Over the course of the next few chapters, the boys' fear continues to escalate and grow.  Readers can see how it's becoming a problem for the group, and Ralph sees it too.  The littluns aren't sleeping because of their fear, and their talk of the beastie is beginning to put everyone else on edge.  Consequently, Ralph and Jack begin to argue and bicker with each other more than they actually work together. 

In an attempt to get everybody's fear under control,  Ralph calls another meeting.  He berates everybody for slacking off on their jobs.  His goal is to get everybody to focus on an assigned task.  If everybody is working on a task, there isn't time to always focus on fear. Ralph correctly realizes that all of the problems are linked to everybody's fear. 

“Things are breaking up. I don’t understand why. We began well; we were happy. And then—”

He moved the conch gently, looking beyond them at nothing, remembering the beastie, the snake, the fire, the talk of fear.

“Then people started getting frightened.”

Jack actually supports Ralph in this argument, but Jack is less tactful.  

“The thing is—fear can’t hurt you any more than a dream. There aren’t any beasts to be afraid of on this island.”

Jack also confidently tells everybody that he has been all over the island and hasn't seen any beast. 

Piggy also puts in his own opinion on the matter, and more or less says the same thing about not needing to fear anything. Unfortunately, he ruins his own advice by stating out loud that if the boys should fear anything it should be each other.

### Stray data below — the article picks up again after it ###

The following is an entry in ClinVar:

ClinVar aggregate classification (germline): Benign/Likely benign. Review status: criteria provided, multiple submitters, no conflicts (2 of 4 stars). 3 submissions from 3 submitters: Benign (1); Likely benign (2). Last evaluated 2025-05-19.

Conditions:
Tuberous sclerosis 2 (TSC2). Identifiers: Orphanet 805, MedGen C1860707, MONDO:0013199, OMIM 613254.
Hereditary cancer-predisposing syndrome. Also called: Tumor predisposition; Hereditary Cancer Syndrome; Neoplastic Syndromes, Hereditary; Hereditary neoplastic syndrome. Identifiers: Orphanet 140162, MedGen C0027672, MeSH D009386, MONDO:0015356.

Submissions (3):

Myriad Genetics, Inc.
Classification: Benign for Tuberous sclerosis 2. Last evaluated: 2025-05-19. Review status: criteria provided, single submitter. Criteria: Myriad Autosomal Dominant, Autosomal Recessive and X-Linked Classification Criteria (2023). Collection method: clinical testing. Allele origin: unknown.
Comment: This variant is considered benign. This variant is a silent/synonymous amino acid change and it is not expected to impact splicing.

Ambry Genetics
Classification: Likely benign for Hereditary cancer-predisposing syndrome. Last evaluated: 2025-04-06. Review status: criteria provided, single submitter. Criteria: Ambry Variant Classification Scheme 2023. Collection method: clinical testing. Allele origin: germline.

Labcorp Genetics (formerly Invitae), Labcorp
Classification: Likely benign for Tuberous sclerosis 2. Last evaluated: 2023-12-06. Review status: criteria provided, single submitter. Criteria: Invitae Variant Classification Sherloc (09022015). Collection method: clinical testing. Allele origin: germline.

“Unless we get frightened of people.”

Fortunately, the pep talk seems to have worked.  Everybody is back to a bit of joking around until one of the littluns states something that nobody had thought of before.  

“He says the beast comes out of the sea.”

The meeting digresses into chaos, screaming, and insults.  

Jack was up too, unaccountably angry.

“Who cares what you believe—Fatty!”

Once again, fear has caused the boys to ignore all forms of decorum.  They are at each other's throats.  Jack goes running off, and many boys follow him.  It's the start of a serious division between Ralph's supporters and Jack's supporters.  

By chapter 8, fear and the fear of the beast has turned Jack, Roger, and the other choir boys into monsters.  They no longer hunt to supply everybody with food.  They hunt because they enjoy the kill, and they have even begun to mutilate carcasses by stabbing spears up an animal's anus. Additionally, fear causes Jack to begin making sacrificial offerings to the imagined beast. 

“This head is for the beast. It’s a gift.”

By the end of the story, whether or not Jack is afraid of the beast isn't clear.  What is clear though is that Jack is afraid of losing power to Ralph.  It's why Jack so badly wants Ralph dead. Jack has gotten a taste of real power, and he wants to keep it.  He's willing to be incredibly violent and cruel to keep it too.  That's how he keeps his power over the other boys as well.  They are afraid of Jack, and that fear motivates them to listen to his every command no matter how sinister.

“I said ‘grab them’!”

The painted group moved round Samneric nervously and unhandily. Once more the silvery laughter scattered. 

I'm unsure of what 3 specific arguments your essay is going to contain, but the above evidence and quotes can be tailored to help you with a variety of arguments.  

Read the study guide:
Lord of the Flies

Access hundreds of thousands of answers with a free trial.

Start Free Trial
Ask a Question